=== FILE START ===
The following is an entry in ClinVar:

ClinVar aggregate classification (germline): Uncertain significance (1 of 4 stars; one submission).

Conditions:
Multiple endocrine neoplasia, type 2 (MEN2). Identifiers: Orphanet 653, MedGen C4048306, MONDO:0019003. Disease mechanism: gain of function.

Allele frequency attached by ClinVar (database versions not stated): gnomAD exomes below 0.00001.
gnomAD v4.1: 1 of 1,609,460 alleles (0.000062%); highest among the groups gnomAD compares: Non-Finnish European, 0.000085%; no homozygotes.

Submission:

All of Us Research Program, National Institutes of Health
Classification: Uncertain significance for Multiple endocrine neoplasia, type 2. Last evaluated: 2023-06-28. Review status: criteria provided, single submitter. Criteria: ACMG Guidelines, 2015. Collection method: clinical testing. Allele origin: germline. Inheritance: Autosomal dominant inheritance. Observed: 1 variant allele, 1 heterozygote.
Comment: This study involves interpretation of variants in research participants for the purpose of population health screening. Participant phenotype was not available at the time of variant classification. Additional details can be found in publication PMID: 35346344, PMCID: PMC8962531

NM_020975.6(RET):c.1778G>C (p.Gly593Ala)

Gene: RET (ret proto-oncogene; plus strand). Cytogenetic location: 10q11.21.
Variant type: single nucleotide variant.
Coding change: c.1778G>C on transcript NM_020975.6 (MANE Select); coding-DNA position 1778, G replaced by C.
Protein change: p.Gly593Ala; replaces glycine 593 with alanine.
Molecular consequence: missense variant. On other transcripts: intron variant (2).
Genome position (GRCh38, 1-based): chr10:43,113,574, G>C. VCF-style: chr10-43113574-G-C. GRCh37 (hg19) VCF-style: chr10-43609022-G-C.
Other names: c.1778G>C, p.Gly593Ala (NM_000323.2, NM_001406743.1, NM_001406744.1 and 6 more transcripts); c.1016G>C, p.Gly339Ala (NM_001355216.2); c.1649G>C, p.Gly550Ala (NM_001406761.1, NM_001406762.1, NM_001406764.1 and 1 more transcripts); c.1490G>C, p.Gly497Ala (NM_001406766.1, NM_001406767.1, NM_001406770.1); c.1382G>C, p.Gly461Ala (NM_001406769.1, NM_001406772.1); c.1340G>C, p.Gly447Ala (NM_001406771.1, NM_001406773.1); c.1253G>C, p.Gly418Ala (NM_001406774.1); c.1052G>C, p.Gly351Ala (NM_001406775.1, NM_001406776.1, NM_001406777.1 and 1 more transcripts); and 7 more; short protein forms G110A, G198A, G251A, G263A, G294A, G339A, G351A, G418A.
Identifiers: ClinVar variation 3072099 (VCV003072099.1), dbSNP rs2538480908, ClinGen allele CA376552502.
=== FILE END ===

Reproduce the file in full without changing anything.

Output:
The following is an entry in ClinVar:

ClinVar aggregate classification (germline): Uncertain significance (1 of 4 stars; one submission).

Conditions:
Multiple endocrine neoplasia, type 2 (MEN2). Identifiers: Orphanet 653, MedGen C4048306, MONDO:0019003. Disease mechanism: gain of function.

Allele frequency attached by ClinVar (database versions not stated): gnomAD exomes below 0.00001.
gnomAD v4.1: 1 of 1,609,460 alleles (0.000062%); highest among the groups gnomAD compares: Non-Finnish European, 0.000085%; no homozygotes.

Submission:

All of Us Research Program, National Institutes of Health
Classification: Uncertain significance for Multiple endocrine neoplasia, type 2. Last evaluated: 2023-06-28. Review status: criteria provided, single submitter. Criteria: ACMG Guidelines, 2015. Collection method: clinical testing. Allele origin: germline. Inheritance: Autosomal dominant inheritance. Observed: 1 variant allele, 1 heterozygote.
Comment: This study involves interpretation of variants in research participants for the purpose of population health screening. Participant phenotype was not available at the time of variant classification. Additional details can be found in publication PMID: 35346344, PMCID: PMC8962531

NM_020975.6(RET):c.1778G>C (p.Gly593Ala)

Gene: RET (ret proto-oncogene; plus strand). Cytogenetic location: 10q11.21.
Variant type: single nucleotide variant.
Coding change: c.1778G>C on transcript NM_020975.6 (MANE Select); coding-DNA position 1778, G replaced by C.
Protein change: p.Gly593Ala; replaces glycine 593 with alanine.
Molecular consequence: missense variant. On other transcripts: intron variant (2).
Genome position (GRCh38, 1-based): chr10:43,113,574, G>C. VCF-style: chr10-43113574-G-C. GRCh37 (hg19) VCF-style: chr10-43609022-G-C.
Other names: c.1778G>C, p.Gly593Ala (NM_000323.2, NM_001406743.1, NM_001406744.1 and 6 more transcripts); c.1016G>C, p.Gly339Ala (NM_001355216.2); c.1649G>C, p.Gly550Ala (NM_001406761.1, NM_001406762.1, NM_001406764.1 and 1 more transcripts); c.1490G>C, p.Gly497Ala (NM_001406766.1, NM_001406767.1, NM_001406770.1); c.1382G>C, p.Gly461Ala (NM_001406769.1, NM_001406772.1); c.1340G>C, p.Gly447Ala (NM_001406771.1, NM_001406773.1); c.1253G>C, p.Gly418Ala (NM_001406774.1); c.1052G>C, p.Gly351Ala (NM_001406775.1, NM_001406776.1, NM_001406777.1 and 1 more transcripts); and 7 more; short protein forms G110A, G198A, G251A, G263A, G294A, G339A, G351A, G418A.
Identifiers: ClinVar variation 3072099 (VCV003072099.1), dbSNP rs2538480908, ClinGen allele CA376552502.